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# Link Budget for very low bit rate return links from VSAT remote sites in North Africa

## Assumptions:

Return links from VSATs to the hub are expected to comprise very small TDMA or SCPC carriers with QPSK 3/4 rate FEC with 9600 bit/s customer information rate.

e.g. 9600 bit/s,   12800 bit/s transmission rate.  6400 sps symbol rate,  noise bandwidth 7680Hz    10,000 Hz spacing

All remote sites are on the uplink contour of +6 dBK and transponder gain step is set to PFDsat=-91 dBW/m2

The transponder multi-carrier operating point is -6 dB in and -2 dB out.  C/Intermod = 21 dB at this point.

Assume the whole transponder is filled with 3600 carriers, each with 10 kHz allocated bandwidth.

Total power spectral density produced at the satellite of all carriers combined is -91 -6 = -97 dBW/m2

Saturated downlink EIRP towards the hub site at beam edge = 52.5 dBW.

Operating PFD produces a total downlink EIRP = 52.5 - 2 = 50.5 dBW

This conversion (-97 in and + 50.5 out = 147.5 ) has been put into the above link budget as Eric's fiddle factor. In this case applies to multi carrier operation. I have joined the uplink to the downlink in the maths. The factor needs to be changed if you adjust the satellite gain step attenuator or operating point - for example, for a single big carrier operation at saturation.

The remote site transmit BUC is 0.5 watt rated, operated at 0.02 W in clear sky conditions.  If you give them higher rated power BUCs beware the way the remote people will keep turning the level up till your whole transponder is over-saturated and no one is getting any service!

The input figures are all guesses and estimates.  You need to overwrite the figures with your own assumptions.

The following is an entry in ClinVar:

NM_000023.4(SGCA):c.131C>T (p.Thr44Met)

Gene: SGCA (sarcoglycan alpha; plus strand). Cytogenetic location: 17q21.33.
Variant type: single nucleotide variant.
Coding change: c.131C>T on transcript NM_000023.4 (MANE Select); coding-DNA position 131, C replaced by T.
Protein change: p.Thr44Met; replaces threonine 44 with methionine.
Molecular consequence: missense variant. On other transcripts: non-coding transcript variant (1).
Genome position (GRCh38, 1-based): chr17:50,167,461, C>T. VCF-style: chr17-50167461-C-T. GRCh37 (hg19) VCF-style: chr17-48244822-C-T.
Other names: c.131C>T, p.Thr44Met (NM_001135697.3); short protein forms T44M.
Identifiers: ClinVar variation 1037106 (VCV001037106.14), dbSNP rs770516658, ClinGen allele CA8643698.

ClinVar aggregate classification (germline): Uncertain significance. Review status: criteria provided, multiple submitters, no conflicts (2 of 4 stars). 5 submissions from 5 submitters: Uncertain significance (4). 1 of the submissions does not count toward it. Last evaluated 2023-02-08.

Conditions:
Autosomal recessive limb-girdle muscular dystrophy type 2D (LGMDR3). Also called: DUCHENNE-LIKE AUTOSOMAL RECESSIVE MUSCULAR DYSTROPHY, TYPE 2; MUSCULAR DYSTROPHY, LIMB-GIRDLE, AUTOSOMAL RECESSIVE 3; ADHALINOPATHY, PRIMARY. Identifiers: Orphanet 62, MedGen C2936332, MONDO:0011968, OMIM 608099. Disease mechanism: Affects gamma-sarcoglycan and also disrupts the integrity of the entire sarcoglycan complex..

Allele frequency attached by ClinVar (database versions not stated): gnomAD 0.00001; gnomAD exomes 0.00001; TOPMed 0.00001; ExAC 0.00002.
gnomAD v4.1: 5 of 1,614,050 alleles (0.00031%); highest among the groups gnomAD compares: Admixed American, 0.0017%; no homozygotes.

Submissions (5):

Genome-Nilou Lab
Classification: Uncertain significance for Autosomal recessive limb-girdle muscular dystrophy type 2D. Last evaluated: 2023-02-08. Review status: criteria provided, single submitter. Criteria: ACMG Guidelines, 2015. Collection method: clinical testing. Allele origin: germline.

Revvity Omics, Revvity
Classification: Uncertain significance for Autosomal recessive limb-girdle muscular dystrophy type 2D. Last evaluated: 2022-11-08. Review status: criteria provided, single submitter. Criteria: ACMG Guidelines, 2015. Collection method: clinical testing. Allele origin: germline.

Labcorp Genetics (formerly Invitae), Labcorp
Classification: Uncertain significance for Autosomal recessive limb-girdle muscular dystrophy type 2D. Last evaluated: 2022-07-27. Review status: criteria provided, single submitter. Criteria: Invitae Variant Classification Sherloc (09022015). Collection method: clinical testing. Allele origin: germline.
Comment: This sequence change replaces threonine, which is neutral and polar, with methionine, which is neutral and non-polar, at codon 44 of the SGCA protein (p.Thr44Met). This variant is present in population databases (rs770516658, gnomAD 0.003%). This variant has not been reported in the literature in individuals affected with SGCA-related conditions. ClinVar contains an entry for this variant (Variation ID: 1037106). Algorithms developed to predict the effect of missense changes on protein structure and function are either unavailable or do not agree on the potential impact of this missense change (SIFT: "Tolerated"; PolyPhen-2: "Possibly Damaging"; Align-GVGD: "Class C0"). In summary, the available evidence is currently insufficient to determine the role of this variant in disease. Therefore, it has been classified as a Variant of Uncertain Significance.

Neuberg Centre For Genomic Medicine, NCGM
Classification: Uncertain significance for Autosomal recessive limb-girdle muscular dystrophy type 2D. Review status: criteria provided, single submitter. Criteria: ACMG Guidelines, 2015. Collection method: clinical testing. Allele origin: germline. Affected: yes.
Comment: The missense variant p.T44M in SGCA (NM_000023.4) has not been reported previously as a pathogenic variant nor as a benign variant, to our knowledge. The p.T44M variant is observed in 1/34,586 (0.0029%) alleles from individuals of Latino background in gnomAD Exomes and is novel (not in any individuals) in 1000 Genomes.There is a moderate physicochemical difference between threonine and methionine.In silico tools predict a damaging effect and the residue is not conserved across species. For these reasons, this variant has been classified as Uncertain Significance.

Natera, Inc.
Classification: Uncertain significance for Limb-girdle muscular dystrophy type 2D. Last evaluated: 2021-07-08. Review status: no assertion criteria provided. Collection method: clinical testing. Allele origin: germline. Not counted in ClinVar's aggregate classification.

Amend any white boxes and then click the calculate button to obtain results in the green boxes.

Using the default values gives an overall C/N of 14 so it will work well.

The link budget above is not yet optimised for maximum bit rate for least cost.  Try getting the 9600 into 5 kHz.

Modulation options include BPSK. QPSK, 8-PSK, 16-QAM, 32-APSK. The higher order versions need a higher C/N to work but occupy less bandwidth.

FEC options range from about 1/4 to 9/10.  The higher versions, like 5/6 or 7/8, need a higher C/N to work but generate less transmission bit rate so occupy less bandwidth.

You need details of your equipment (both transmit and receive) capabilities. This document https://www.satelliteguys.us/xen/attachments/dvbs-2_guide-pdf.33411/ gives details of high bit rate Tandberg DVB-S2 equipment, which has a wide range of modulation and FEC options.

Note that in networks where the hub can tell the remotes what to do it is possible to implement adaptable modulation and coding, which is responsive to the weather and operational degradations.

You won't get any satellite owner  to lease you 5 kHz but you might lease 1 MHz and then put up 200 of your own carriers. Work out how you are going to get your receivers to tune to correct carrier. Concern yourself with phase noise also.